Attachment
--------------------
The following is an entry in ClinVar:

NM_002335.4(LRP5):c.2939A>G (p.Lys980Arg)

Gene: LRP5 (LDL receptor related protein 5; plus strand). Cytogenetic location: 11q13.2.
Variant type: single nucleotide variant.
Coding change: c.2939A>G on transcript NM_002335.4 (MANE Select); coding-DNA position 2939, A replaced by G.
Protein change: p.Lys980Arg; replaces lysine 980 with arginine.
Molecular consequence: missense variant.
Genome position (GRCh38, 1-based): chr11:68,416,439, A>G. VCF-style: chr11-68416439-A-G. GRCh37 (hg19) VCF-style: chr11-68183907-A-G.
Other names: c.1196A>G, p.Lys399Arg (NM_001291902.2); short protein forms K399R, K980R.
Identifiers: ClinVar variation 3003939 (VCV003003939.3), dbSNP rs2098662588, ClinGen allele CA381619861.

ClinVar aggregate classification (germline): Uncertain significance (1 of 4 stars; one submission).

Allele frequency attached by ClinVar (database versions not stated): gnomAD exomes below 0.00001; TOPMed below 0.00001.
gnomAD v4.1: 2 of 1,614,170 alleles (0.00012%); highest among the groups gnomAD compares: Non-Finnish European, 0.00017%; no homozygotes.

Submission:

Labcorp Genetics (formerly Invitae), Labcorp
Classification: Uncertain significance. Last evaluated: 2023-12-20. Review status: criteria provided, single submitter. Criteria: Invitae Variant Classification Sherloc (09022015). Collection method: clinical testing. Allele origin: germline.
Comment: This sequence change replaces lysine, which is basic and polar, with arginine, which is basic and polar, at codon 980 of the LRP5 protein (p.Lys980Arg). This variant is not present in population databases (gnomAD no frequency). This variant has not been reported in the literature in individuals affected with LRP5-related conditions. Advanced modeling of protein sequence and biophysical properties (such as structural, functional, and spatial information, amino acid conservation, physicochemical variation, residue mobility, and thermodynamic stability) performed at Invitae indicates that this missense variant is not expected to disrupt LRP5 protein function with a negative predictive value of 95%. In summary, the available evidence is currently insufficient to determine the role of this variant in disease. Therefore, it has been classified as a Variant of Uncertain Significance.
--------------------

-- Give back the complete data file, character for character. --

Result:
The following is an entry in ClinVar:

NM_002335.4(LRP5):c.2939A>G (p.Lys980Arg)

Gene: LRP5 (LDL receptor related protein 5; plus strand). Cytogenetic location: 11q13.2.
Variant type: single nucleotide variant.
Coding change: c.2939A>G on transcript NM_002335.4 (MANE Select); coding-DNA position 2939, A replaced by G.
Protein change: p.Lys980Arg; replaces lysine 980 with arginine.
Molecular consequence: missense variant.
Genome position (GRCh38, 1-based): chr11:68,416,439, A>G. VCF-style: chr11-68416439-A-G. GRCh37 (hg19) VCF-style: chr11-68183907-A-G.
Other names: c.1196A>G, p.Lys399Arg (NM_001291902.2); short protein forms K399R, K980R.
Identifiers: ClinVar variation 3003939 (VCV003003939.3), dbSNP rs2098662588, ClinGen allele CA381619861.

ClinVar aggregate classification (germline): Uncertain significance (1 of 4 stars; one submission).

Allele frequency attached by ClinVar (database versions not stated): gnomAD exomes below 0.00001; TOPMed below 0.00001.
gnomAD v4.1: 2 of 1,614,170 alleles (0.00012%); highest among the groups gnomAD compares: Non-Finnish European, 0.00017%; no homozygotes.

Submission:

Labcorp Genetics (formerly Invitae), Labcorp
Classification: Uncertain significance. Last evaluated: 2023-12-20. Review status: criteria provided, single submitter. Criteria: Invitae Variant Classification Sherloc (09022015). Collection method: clinical testing. Allele origin: germline.
Comment: This sequence change replaces lysine, which is basic and polar, with arginine, which is basic and polar, at codon 980 of the LRP5 protein (p.Lys980Arg). This variant is not present in population databases (gnomAD no frequency). This variant has not been reported in the literature in individuals affected with LRP5-related conditions. Advanced modeling of protein sequence and biophysical properties (such as structural, functional, and spatial information, amino acid conservation, physicochemical variation, residue mobility, and thermodynamic stability) performed at Invitae indicates that this missense variant is not expected to disrupt LRP5 protein function with a negative predictive value of 95%. In summary, the available evidence is currently insufficient to determine the role of this variant in disease. Therefore, it has been classified as a Variant of Uncertain Significance.